by Kathy Kucsan, Ph.D. | Education Director
Ideally, both. Since we’re a music school, you probably expected that we’d say, hands down, music! But kids have so much to learn and explore, why insist that they make the impossible choice between sports or music? I’m advocating for a healthy dose of both, if that’s what students want. Over many years of teaching, I’ve seen students balance soccer or softball and music lessons. They grew up, went to college, and most have careers that don’t involve either. But they play in community orchestras, softball leagues, jazz combos and take Pilates classes, among other things.
Out in the world at large, there are many athletes who are also musicians (this is my favorite example). And there are musicians who are athletes. This clip shows musicianship, aerial dance and athleticism all at the same time.
There are a few things to be aware of when making decisions about which direction to go. Of course, a child may gravitate toward one or the other. Requiring them to take lessons or play soccer, though, can be problematic. I’ve spoken with many parents who were forcing their child to take piano lessons, and the exchange goes something like this: “She won’t practice! She hates coming here! I don’t know how to make her like it!” The answer here is undeniable. Or, somewhat the opposite: “He only wants to take guitar, but I think he should play soccer this spring instead. He can catch up next fall.” The guitar teacher and I suggest that the student do both. Sometimes it works, and that’s a happy moment.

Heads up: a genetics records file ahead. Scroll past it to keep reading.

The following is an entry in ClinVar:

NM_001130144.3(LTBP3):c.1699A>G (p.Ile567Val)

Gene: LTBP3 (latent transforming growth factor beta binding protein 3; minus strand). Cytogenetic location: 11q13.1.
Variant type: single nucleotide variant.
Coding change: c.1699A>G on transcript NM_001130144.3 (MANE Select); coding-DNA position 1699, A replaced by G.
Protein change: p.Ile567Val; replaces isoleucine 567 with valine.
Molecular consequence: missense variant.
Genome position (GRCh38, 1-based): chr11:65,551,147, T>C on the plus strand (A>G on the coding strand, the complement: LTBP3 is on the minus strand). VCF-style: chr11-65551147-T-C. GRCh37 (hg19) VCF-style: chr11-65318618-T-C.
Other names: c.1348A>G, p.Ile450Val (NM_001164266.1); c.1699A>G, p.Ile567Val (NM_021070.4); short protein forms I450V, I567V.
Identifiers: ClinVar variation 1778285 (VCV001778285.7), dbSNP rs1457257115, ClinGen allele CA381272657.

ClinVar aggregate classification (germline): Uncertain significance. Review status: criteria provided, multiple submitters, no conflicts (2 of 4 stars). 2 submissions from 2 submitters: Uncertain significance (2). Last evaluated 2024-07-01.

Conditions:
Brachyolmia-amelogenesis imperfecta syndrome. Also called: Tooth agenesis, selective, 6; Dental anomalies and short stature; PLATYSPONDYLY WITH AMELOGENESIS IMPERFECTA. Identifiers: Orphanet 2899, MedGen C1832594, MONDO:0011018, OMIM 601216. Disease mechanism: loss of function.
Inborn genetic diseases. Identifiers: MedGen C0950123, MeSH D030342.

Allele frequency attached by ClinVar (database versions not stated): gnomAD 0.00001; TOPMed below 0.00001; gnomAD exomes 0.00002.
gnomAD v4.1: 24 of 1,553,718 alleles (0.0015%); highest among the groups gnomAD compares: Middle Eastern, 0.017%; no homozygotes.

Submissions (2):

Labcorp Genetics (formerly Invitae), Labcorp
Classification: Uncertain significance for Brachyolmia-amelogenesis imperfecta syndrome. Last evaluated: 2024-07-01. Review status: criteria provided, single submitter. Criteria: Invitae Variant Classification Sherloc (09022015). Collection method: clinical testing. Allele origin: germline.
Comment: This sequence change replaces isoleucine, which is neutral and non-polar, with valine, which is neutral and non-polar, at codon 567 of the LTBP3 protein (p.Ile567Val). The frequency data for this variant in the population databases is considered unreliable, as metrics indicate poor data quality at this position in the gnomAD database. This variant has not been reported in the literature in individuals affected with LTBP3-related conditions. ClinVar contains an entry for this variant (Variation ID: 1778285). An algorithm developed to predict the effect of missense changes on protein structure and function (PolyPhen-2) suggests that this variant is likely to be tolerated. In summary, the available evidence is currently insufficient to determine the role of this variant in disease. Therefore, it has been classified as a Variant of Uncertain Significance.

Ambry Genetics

Dr. Corey Block, DPT, Physical Therapist at University of Michigan Medsport (Board Certified Sports Specialist and trumpet player in her youth) says, “Kinetic movement is vital for youth development with both sports and music as effective opportunities for this. Sports at a young age is unmatched in its benefits for bone development. Music accelerates motor learning and hones fine motor control skills.” So, while children are boosting brain development by learning to read music and play the violin, they can also be running around the soccer field and supporting healthy bone growth. As they reach high school, they may be focusing on music, sports, or another activity entirely. For those who play in the band, research from the American College of Sports Medicine shows that “the physical challenges and demands of participating in a competitive high school marching band are similar to those experienced by athletes who compete in sports like football.” And according to The Sports Journal, music can influence athletic training by supporting motivation, distraction from fatigue, and acquiring and synchronizing motor skills. Most people I know have special playlists for running, biking, or working out.
Should music and sports be considered on equal footing when deciding on activities for ourselves and our kids? It’s an apples-oranges question, though there are experts who strongly promote either position. We think that both music and sports are important in different ways, and each provide huge benefits. At the Center, we’re much better at teaching you how to play Beethoven sonatas than we are at free throws. But an ideal day for us could be a hike to Royal Arch and then catching the Colorado Music Festival Orchestra in rehearsal. Or running the Oatmeal Festival 5k and then going to a Broadway Boomers rehearsal. Exercise and practicing, listening to, or playing music, in no particular order.
The basic chart below shows generalized benefits and a comparison for both music and sports participation in elementary school (i.e., individual lessons on any instrument, playing in the school band/orchestra; participation in extracurricular athletic activities).
Education Director and Co-Founder